So, see, I am not a Scrooge!
But I am a realist. And I know that as wondrous as the season is, there is ice just under the gentle snowfall. Ice just waiting to take me down.
And I know that I can’t stop the clock. The season will end, and 2019, with all it promises – and threatens – is headed this way, and there’s nothing I can do about it.
In the midst of this time of wonder, I continue to find reasons – lots of them – for fear and uncertainty. From global tensions and conflicts, to the issues that challenge us right here in our own village. From the brokenness of the people around me, to my own moments of failure and vulnerability. From the things I know, to the things I don’t know, to the things I cannot share with others. All around, lots of “ice” under the snow, and unlike Christmas, this stuff doesn’t get packed away. This stuff, and even more, follows me right into 2019, even as Christmas gets left behind.
So, what to do? Ponder for a moment the magic of the “Eve” and “Day” that follows. Yes, music and decorations, candlelight and carols will make for a wonderful night and morning. None of that, however, will last. Like all the rest of the Christmas experience, it will embrace and fill us, but only for a moment. Then, when the moment is passed, it will all be packed away until next year.
But the story – remember the story? The simple story of something far from simple. The story of God breaking into our world. A story that begins with an ordinary looking child, born of a poor woman, lying in a the midst of a dirty barn. A child who is more than a child, but is revealed to be God’s presence in the midst of our cold, dark, broken world. And a child who in the fullness of time will act through the cross and the tomb to restore all of creation to the God who dearly loves it.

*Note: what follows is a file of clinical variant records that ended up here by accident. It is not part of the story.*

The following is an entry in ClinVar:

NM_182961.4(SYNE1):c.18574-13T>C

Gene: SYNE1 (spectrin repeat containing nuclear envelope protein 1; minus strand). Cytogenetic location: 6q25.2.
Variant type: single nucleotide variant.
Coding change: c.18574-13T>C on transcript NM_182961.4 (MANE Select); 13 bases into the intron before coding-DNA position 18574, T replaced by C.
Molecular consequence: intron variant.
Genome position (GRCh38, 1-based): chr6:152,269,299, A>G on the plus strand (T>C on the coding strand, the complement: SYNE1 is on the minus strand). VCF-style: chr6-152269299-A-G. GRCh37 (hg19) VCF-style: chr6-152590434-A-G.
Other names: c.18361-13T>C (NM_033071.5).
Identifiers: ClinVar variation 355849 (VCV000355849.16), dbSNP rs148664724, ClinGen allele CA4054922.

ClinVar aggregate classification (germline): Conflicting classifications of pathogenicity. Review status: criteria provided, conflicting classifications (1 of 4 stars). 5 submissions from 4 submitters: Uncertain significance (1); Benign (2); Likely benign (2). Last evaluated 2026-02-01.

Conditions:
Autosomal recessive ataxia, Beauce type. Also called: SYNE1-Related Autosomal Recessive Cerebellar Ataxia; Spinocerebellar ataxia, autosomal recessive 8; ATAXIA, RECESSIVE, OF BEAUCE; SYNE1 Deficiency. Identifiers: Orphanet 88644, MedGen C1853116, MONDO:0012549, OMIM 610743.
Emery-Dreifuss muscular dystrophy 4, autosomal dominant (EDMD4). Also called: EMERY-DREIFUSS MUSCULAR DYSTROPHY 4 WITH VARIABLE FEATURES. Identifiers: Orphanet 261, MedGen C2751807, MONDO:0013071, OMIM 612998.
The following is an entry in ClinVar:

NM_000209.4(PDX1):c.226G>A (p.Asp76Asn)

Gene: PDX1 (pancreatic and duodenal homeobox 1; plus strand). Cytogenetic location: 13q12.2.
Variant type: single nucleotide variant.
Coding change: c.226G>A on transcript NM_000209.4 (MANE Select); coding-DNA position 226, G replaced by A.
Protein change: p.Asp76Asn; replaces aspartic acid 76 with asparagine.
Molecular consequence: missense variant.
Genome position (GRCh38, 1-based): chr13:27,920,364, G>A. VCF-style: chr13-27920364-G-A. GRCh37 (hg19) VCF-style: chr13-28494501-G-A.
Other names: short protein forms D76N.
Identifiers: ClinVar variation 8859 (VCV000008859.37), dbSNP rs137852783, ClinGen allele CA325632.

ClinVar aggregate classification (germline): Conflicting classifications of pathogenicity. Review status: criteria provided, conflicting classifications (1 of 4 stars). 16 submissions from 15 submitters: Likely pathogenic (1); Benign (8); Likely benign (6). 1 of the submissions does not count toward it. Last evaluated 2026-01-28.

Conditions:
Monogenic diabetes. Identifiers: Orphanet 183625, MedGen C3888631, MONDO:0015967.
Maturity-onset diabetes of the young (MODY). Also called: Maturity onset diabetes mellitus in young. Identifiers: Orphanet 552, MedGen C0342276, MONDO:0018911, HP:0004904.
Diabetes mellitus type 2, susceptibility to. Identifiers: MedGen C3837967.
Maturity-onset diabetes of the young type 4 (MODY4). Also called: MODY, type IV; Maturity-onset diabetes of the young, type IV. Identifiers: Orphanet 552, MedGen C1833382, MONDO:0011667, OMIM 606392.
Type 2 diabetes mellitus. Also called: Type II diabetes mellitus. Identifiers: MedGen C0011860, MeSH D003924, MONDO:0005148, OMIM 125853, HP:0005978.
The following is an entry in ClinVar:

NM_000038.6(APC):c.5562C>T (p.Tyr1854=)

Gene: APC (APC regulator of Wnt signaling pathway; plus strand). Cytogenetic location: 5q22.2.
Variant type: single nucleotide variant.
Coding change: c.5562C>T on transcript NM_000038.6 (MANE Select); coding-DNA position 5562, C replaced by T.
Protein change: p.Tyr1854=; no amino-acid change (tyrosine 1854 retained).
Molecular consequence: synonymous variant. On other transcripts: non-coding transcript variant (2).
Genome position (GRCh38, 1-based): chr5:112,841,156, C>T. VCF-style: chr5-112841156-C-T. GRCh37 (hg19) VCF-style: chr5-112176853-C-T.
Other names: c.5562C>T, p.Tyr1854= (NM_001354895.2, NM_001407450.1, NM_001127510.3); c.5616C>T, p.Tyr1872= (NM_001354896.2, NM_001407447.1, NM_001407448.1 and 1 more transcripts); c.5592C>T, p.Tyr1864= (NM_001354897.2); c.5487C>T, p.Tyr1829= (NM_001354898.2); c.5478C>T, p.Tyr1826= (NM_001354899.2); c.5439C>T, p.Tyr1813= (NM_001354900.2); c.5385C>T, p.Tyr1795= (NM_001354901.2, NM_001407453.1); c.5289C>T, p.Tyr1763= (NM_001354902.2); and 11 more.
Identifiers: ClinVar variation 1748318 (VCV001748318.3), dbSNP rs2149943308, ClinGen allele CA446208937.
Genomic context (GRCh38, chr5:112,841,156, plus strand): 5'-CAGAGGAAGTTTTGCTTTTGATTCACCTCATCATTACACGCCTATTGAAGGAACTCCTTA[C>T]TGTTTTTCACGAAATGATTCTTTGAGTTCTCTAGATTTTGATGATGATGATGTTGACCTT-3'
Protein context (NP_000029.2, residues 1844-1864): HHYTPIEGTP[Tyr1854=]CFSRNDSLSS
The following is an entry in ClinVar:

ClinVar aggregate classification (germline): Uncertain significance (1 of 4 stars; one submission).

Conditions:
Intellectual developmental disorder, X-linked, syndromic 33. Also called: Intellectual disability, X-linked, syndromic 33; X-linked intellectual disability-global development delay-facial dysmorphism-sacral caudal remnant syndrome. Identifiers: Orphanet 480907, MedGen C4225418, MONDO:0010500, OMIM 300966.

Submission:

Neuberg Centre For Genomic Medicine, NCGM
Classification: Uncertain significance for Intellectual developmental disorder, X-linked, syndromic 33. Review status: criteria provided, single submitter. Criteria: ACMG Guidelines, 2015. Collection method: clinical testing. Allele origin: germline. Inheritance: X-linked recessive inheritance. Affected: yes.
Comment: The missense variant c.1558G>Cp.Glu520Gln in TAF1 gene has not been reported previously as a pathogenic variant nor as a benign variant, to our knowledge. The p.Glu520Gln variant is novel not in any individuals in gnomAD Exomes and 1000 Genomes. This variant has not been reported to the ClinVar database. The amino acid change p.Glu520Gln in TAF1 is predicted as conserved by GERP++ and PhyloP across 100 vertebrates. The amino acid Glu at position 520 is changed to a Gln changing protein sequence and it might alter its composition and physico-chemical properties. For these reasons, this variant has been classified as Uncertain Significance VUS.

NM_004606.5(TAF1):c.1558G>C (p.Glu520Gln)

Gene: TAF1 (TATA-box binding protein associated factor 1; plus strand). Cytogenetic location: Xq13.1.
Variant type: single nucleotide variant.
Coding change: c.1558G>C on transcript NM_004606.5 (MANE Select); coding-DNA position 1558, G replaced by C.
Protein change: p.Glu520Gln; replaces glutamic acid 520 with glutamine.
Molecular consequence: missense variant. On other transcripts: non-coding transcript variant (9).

Yet this is also a story that speaks to us even today. In the child God’s work is not limited to a corner of the world 2000 years ago. The power and presence of the child turned Savior continues to break through the cold and ice, failure and brokenness even today.
But there is more to the story – we do not hear this story in a vacuum. We hear it in the midst of community, in the midst of others who are also broken, vulnerable, and frightened. Together we are embraced by the God who has sent the child. Together we are renewed and restored by the child’s work on the cross and empty tomb. Together we share with each other the hope and confidence we have in the child. And together we proclaim to a cold, dark, and broken world all that God has done – and continues to do – for creation.
So there it is. With three weeks to go, the snow and ice abound, the darkness grows, and sometimes the hope wanes just a bit. But I see the light – I see the star in the distance, hovering over the manger. And I know the child is there, waiting for me. Waiting to share the story, and to gather again the community of the faithful around me. Waiting to move us all forward into a new year. A year that will be blessed, not by luck or good fortune, but by God’s presence with us through the child who becomes our Savior.
And that is the best gift of all!